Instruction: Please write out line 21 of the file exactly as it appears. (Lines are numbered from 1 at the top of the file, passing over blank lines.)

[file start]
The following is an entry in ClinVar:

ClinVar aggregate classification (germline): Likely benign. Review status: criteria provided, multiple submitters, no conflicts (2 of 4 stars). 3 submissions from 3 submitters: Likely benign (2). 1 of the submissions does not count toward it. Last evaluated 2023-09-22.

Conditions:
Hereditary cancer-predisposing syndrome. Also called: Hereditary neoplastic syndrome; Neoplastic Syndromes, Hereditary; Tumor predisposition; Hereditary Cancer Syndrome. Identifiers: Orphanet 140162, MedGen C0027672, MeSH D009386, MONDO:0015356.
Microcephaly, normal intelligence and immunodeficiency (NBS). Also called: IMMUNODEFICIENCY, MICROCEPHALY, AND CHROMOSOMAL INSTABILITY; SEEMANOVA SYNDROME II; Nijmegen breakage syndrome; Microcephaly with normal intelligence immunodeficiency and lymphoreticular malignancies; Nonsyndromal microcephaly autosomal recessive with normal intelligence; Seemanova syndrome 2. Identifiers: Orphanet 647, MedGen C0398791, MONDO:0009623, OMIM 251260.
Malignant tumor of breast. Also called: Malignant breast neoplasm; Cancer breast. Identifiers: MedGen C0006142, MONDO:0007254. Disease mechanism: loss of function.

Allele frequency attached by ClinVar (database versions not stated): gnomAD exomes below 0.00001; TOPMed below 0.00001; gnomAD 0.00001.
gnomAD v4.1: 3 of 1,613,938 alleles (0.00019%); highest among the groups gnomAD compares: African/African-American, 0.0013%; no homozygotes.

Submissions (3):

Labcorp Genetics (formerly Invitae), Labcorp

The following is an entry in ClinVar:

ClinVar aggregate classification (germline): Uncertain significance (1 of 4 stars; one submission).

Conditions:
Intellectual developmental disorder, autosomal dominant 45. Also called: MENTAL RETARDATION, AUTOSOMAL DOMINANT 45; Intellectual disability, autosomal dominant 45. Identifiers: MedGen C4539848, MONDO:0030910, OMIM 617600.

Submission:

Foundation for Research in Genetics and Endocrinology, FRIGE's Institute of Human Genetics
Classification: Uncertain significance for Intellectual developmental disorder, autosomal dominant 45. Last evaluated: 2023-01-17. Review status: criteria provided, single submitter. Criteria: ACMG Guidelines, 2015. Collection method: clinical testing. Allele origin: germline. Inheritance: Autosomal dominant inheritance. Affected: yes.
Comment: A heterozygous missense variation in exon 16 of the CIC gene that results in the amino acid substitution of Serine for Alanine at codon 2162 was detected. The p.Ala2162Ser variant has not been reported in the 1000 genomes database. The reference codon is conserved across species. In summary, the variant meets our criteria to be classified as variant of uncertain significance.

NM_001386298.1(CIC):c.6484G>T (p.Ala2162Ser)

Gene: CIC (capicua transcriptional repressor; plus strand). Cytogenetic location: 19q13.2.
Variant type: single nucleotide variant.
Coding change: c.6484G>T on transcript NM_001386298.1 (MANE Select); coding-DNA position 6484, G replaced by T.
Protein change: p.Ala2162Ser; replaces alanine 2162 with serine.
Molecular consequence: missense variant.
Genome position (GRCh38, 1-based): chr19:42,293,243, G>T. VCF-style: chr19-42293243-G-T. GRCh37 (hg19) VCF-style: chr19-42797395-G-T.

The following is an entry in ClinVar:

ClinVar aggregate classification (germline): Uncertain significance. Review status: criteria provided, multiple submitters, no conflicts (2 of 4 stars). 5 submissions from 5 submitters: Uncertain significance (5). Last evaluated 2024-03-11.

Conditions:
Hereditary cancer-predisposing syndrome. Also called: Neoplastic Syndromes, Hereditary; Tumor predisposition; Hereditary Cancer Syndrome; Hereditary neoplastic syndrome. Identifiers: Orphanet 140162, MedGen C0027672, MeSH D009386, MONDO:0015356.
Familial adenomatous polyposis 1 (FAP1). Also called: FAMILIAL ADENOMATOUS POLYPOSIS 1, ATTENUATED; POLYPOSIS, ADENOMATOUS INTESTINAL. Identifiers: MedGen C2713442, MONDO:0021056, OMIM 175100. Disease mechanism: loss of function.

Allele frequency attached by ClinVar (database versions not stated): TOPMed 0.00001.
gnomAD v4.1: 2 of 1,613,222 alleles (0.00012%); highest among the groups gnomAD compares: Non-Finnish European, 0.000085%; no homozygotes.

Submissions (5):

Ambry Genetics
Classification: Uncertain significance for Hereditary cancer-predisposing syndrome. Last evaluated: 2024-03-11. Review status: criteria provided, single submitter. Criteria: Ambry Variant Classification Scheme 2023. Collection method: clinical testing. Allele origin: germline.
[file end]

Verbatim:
Variant type: single nucleotide variant.